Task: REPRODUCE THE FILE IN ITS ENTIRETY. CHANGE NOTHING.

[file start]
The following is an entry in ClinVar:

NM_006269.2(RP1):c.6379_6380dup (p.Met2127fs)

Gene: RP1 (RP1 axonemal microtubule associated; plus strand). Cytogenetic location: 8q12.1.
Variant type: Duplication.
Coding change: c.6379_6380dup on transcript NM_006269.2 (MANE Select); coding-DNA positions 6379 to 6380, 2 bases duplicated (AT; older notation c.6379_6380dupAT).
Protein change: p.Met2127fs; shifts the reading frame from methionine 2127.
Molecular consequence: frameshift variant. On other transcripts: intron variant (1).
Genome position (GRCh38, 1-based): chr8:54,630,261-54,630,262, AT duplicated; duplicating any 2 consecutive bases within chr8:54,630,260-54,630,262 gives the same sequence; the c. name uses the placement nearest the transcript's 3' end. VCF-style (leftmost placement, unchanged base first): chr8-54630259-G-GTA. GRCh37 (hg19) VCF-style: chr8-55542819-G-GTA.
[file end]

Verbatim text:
The following is an entry in ClinVar:

NM_006269.2(RP1):c.6379_6380dup (p.Met2127fs)

Gene: RP1 (RP1 axonemal microtubule associated; plus strand). Cytogenetic location: 8q12.1.
Variant type: Duplication.
Coding change: c.6379_6380dup on transcript NM_006269.2 (MANE Select); coding-DNA positions 6379 to 6380, 2 bases duplicated (AT; older notation c.6379_6380dupAT).
Protein change: p.Met2127fs; shifts the reading frame from methionine 2127.
Molecular consequence: frameshift variant. On other transcripts: intron variant (1).
Genome position (GRCh38, 1-based): chr8:54,630,261-54,630,262, AT duplicated; duplicating any 2 consecutive bases within chr8:54,630,260-54,630,262 gives the same sequence; the c. name uses the placement nearest the transcript's 3' end. VCF-style (leftmost placement, unchanged base first): chr8-54630259-G-GTA. GRCh37 (hg19) VCF-style: chr8-55542819-G-GTA.